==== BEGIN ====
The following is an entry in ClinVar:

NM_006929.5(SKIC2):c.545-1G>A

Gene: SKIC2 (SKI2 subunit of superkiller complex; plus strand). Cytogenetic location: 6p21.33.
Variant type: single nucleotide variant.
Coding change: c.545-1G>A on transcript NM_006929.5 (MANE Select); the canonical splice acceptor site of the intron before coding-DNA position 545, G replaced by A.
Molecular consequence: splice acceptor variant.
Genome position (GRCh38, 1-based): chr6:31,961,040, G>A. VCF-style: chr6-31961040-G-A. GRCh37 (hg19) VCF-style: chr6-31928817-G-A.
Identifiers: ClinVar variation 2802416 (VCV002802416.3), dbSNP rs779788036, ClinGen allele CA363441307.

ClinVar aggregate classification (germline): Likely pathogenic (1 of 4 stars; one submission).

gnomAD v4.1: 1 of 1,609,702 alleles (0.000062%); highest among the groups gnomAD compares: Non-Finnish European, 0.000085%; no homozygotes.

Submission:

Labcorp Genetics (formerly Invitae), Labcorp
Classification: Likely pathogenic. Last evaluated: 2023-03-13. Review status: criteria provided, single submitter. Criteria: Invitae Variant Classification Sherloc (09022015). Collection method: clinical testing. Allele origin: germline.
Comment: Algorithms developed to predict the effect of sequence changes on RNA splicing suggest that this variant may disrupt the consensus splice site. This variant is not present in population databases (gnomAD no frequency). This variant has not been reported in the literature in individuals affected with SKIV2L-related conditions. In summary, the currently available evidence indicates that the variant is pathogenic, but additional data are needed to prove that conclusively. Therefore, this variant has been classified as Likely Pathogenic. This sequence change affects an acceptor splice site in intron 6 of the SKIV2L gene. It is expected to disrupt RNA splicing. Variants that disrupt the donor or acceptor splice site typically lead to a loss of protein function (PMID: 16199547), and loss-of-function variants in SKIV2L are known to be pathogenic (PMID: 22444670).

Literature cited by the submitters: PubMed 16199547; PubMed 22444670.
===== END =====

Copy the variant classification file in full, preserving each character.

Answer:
The following is an entry in ClinVar:

NM_006929.5(SKIC2):c.545-1G>A

Gene: SKIC2 (SKI2 subunit of superkiller complex; plus strand). Cytogenetic location: 6p21.33.
Variant type: single nucleotide variant.
Coding change: c.545-1G>A on transcript NM_006929.5 (MANE Select); the canonical splice acceptor site of the intron before coding-DNA position 545, G replaced by A.
Molecular consequence: splice acceptor variant.
Genome position (GRCh38, 1-based): chr6:31,961,040, G>A. VCF-style: chr6-31961040-G-A. GRCh37 (hg19) VCF-style: chr6-31928817-G-A.
Identifiers: ClinVar variation 2802416 (VCV002802416.3), dbSNP rs779788036, ClinGen allele CA363441307.

ClinVar aggregate classification (germline): Likely pathogenic (1 of 4 stars; one submission).

gnomAD v4.1: 1 of 1,609,702 alleles (0.000062%); highest among the groups gnomAD compares: Non-Finnish European, 0.000085%; no homozygotes.

Submission:

Labcorp Genetics (formerly Invitae), Labcorp
Classification: Likely pathogenic. Last evaluated: 2023-03-13. Review status: criteria provided, single submitter. Criteria: Invitae Variant Classification Sherloc (09022015). Collection method: clinical testing. Allele origin: germline.
Comment: Algorithms developed to predict the effect of sequence changes on RNA splicing suggest that this variant may disrupt the consensus splice site. This variant is not present in population databases (gnomAD no frequency). This variant has not been reported in the literature in individuals affected with SKIV2L-related conditions. In summary, the currently available evidence indicates that the variant is pathogenic, but additional data are needed to prove that conclusively. Therefore, this variant has been classified as Likely Pathogenic. This sequence change affects an acceptor splice site in intron 6 of the SKIV2L gene. It is expected to disrupt RNA splicing. Variants that disrupt the donor or acceptor splice site typically lead to a loss of protein function (PMID: 16199547), and loss-of-function variants in SKIV2L are known to be pathogenic (PMID: 22444670).

Literature cited by the submitters: PubMed 16199547; PubMed 22444670.